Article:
Some artists live to paint. Dyah Neilson lives amidst her paintings. To get to a drawer for a t-shirt, she has to shuffle past art supplies before she juggles canvases leaning up against the dresser. To climb into bed, she crawls over works in progress.
Neilson’s bedroom which doubles as her studio is her safe haven, but the industrious artist who also holds a nearly full-time day job at Oasis furniture and décor store is bursting out with more work than she has space to contain – and more desire to paint than she has hours in the day.
“I usually start in the late afternoon and work well into the evening, sometimes until one or two in the morning,” says the 25-year-old who looks like she would be as comfortable on a couch with a puppy as she would be beachcombing. She exudes the same almost ethereal quality that fills the canvases of her work, a juxtaposition between the real and the surreal.
In one large piece, a young man with long dreadlocks and eyes closed seems only mildly aware that he is holding a giant grouper while another is atop his head. The theme of animals imposing themselves, competing for attention, even dominating humans, is a main feature of many of her portraits.
“My work is creative portraits that combine animals and people, compositions where the person is the focus but the animal is used to symbolize different things throughout history, or culturally and spiritually,” says Neilson.
In a commissioned piece called “Kingfisher” the prominent-beaked birds by the same name adorn a dark-skinned woman. We know little about her from the painting despite the intense detail showing thick, coiffed hair, a cowrie shell strand around her neck, strong breastbone structure. We sense an inner strength, but what we do know is about the birds that have chosen to land on her shoulders and over her head. The artist chose kingfishers because they are symbolic of prosperity, abundance, wealth and peace.
Although portraiture is her favorite, the young Bahamian artist who holds a Bachelors’ degree in fine arts from York University in Canada is equally comfortable with wildlife and historic sea life. Her depiction of sea turtles swimming is so lifelike you want to slide into the clear blue-green sea and swim with them, her grouper so real you are torn between wanting boiled fish and saving the species for another day. What seems different from the rest of her work, as if she lived a previous life in another era, is the body of work she calls seascapes. In that, she paints two-masted ketches, wooden hulls, rounded bow and stern like a double-ender, full sails but struggling, always a hint of trouble ahead.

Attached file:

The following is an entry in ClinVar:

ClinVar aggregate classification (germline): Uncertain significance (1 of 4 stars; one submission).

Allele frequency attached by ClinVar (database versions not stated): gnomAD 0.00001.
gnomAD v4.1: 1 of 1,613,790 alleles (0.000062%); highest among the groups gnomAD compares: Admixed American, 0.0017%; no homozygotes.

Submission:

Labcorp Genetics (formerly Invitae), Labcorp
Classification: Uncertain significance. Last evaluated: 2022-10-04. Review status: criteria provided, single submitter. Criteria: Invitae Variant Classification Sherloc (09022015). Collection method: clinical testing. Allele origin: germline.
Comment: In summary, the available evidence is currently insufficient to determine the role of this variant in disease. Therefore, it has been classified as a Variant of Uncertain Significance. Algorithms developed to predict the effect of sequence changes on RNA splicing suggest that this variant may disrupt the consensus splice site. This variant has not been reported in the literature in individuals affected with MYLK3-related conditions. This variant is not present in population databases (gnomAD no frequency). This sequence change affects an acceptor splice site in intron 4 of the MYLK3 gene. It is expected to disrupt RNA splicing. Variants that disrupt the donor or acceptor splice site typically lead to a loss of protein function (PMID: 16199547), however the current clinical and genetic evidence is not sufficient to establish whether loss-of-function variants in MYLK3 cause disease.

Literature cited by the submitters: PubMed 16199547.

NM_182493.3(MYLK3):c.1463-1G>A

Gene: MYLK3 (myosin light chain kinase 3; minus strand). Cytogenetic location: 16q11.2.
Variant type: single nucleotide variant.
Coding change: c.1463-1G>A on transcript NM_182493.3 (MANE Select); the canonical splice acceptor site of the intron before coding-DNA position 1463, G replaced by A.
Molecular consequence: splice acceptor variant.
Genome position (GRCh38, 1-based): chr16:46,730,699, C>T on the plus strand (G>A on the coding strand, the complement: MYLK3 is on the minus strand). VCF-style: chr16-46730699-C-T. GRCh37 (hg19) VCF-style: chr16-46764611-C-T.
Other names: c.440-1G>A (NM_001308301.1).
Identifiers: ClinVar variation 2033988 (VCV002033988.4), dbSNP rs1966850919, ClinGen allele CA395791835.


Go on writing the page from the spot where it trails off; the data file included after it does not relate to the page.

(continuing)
Neilson started painting as a child.
“I never thought about it. There was never a moment that it was not part of my life,” she said. “I have proof from when I was in kindergarten.”
That’s when she wrote on a bear the teacher gave her to color “I want to grow up to be an artist and be happy.”
Her parents saw her interest and encouraged her, her dad creating a gallery wall to hang her pictures on. Her mother showed artistic promise, something she is just getting back to now after a decades-long break, and dad and sister both have a passion for photography.
Neilson studied with Sonya Isaacs and Kim Smith when she was young, did an internship at the National Art Gallery of The Bahamas (NAGB) before leaving for college, had a successful one-woman show at Doongalik Studios and her work is in private collections from California to Canada.
In the twist of fate that she portrays with her acrylics, she reflects on the fact that she originally intended to study interior design.
“I love design and I worked at Restoration Hardware in Canada for a while,” she explains.
Now, she is the store manager at Oasis.
“It’s the best of both worlds,” says Neilson. “I am around beautiful things all day, the owner, Brooke Pyfrom encourages me to display my work and supports it, refusing to take any commission, and I am able to keep working more every evening at home.”
According to Pyfrom, blending a furniture, décor and gift store with art is natural.
“When what the eye sees brings a smile to your face, that’s what matters. It may come in the form of a beautiful hand-crafted table, the fragrance of a candle or a canvas that Dyah created. It’s all about hitting that certain happy place in your heart,” says the Oasis proprietor.
The only problem for the artist is squeezing so much art energy into a day that holds only 24 hours and so many supplies into a narrow room built for sleeping.